Posted by admin on March 18, 2019 in , , ,

Training and development (T&D) can be a great use of organisational resources for many reasons. It can improve competitiveness in a global market, decrease skills and performance gaps, be used as a motivational tool for employees and improve individual capabilities and performance. It can also be great for employer branding and attracting quality talent to your organisation. Although, if your planning for T&D is not done strategically it can come at a massive loss.

Firstly, I would suggest assessing what issues you are having and determine if the best solution is to train and develop staff? Perhaps the problem is not a skills gap, but rather a motivation and engagement issue within the organisation. Whereby the best solution might be to sit down with your employees through regular performance management sessions and find out what is hindering their performance. It could be an external hindrance impacting performance or perhaps the rewards aren’t aligned with their individual values, or the company culture disengaging? These are things that you need to know to make a well-informed decision and investment in T&D.

Alternatively, what if it is a skills and performance gap but the task, duties and responsibilities for the role are beyond the capabilities of the current staff. Perhaps it may be more cost effective to recruit someone outside the organisation that already has the skills your company needs? Conducting job analysis on a regular basis is recommended to stay on top of any internal or external changes your industry is experiencing. This can be incorporated into your company’s organisational development plan and assist with staying ahead of your competitors.

However, if T&D is a more suited option, great. Here are a few recommended steps to follow. Whilst planning you should always ask yourself the basics, who, what, when, where, why and how? With the most important being who, why and what? Let me explain further.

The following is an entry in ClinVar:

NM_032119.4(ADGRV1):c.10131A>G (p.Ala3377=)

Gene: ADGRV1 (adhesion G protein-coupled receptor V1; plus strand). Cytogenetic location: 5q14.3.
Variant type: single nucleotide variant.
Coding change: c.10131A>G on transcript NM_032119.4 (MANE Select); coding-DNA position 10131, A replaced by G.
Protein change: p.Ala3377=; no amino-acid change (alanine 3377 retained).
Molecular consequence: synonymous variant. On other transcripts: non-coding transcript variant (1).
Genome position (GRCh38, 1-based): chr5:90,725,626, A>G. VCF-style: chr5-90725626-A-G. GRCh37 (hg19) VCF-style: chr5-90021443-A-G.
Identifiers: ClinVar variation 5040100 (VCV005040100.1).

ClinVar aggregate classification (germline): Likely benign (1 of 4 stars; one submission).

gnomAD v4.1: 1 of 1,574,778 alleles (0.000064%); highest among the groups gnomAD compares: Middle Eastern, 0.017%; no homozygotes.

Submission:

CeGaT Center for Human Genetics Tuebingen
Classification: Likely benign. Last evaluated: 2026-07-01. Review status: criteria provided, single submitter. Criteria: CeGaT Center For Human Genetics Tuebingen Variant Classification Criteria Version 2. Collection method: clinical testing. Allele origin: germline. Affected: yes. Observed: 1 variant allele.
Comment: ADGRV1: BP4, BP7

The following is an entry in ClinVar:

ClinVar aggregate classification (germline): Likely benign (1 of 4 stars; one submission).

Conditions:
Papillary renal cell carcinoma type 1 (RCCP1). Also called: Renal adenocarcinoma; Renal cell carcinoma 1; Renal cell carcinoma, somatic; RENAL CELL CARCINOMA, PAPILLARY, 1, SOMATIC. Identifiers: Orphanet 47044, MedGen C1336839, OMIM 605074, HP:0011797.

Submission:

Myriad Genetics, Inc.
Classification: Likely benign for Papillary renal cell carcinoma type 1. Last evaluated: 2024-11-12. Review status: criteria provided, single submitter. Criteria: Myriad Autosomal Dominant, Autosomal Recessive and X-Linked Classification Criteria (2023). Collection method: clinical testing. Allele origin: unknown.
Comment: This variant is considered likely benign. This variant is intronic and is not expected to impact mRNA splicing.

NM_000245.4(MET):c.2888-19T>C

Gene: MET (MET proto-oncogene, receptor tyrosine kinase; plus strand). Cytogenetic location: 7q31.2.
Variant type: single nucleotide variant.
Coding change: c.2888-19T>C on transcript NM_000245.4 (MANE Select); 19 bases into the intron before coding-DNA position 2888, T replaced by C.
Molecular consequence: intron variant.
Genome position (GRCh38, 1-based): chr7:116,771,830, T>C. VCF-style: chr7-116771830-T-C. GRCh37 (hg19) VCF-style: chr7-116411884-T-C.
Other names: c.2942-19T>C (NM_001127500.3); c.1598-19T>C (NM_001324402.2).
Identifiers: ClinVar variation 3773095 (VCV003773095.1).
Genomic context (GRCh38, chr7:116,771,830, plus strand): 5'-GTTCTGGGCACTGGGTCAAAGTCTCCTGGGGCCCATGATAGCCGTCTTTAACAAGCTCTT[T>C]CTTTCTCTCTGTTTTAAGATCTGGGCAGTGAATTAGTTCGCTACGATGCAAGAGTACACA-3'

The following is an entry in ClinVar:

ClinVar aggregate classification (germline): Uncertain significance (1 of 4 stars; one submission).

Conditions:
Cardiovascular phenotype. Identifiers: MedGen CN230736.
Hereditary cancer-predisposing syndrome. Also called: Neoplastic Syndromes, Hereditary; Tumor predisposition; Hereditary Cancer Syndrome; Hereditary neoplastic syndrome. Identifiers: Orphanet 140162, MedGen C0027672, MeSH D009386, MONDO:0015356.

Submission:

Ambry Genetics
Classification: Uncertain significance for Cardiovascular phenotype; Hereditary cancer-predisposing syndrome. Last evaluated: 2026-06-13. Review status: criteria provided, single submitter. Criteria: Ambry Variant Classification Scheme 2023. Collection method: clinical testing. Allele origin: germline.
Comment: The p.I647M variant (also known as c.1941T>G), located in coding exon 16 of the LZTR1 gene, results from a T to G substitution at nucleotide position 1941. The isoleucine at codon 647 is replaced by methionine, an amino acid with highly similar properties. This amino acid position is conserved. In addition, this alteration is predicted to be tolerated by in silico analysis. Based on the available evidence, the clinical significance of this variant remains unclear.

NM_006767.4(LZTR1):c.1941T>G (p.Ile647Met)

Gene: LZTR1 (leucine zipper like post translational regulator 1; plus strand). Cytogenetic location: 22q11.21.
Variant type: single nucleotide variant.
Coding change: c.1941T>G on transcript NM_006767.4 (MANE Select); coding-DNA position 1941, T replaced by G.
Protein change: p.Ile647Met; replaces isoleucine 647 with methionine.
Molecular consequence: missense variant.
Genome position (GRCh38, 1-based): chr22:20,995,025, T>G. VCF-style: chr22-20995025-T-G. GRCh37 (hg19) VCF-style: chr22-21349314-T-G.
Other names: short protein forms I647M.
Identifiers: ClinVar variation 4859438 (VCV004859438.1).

WHO?

Determining who needs training and development can be challenging for employers. Should it be done on an individual level for selected staff, on a group level for key focus groups or perhaps organisation wide? This is where you should ask yourself, who needs to know the content of what your training and who doesn’t? For example, if the problem is cybersecurity-related should you organise the office accountant to attend the session or is it more appropriate for the IT security team to attend? These are basic questions that need to be asked.

WHY?

Beyond establishing who needs training and development, you also need to know why. Why is it important that you provide training and development opportunities for employees? This could be a result of many factors, for example it could be due to legislative changes by governing bodies. Another reason could pertain to a performance gap that current employees can improve to meet industry standards. Understanding why, will not only justify T&D for top management approval but it is also critical for employees to know and understand the benefits of the training.

WHAT?

After establishing who your audience is and why they need training you need to know what content you will be delivering and this starts by revisiting the first two questions. To be able to train efficiently and effectively you need to know your audience. How do they learn best and in what environment, and what do they already know and need training on? By doing this you can understand exactly the best method and environment to deliver the training content. Moreover, you know the knowledge gap and what content needs to be covered in the training session and what does not.

Regardless of what option you take, whether it is T&D, performance management or recruitment It is suggested that you ensure your plans are strategically aligned with the company goals and values. However, if you are seeking further advice on performance management or recruitment needs you are welcome to call our team of specialist consultants for a confidential discussion on 3228 8400.

Jacqui Prendergast
Consultant

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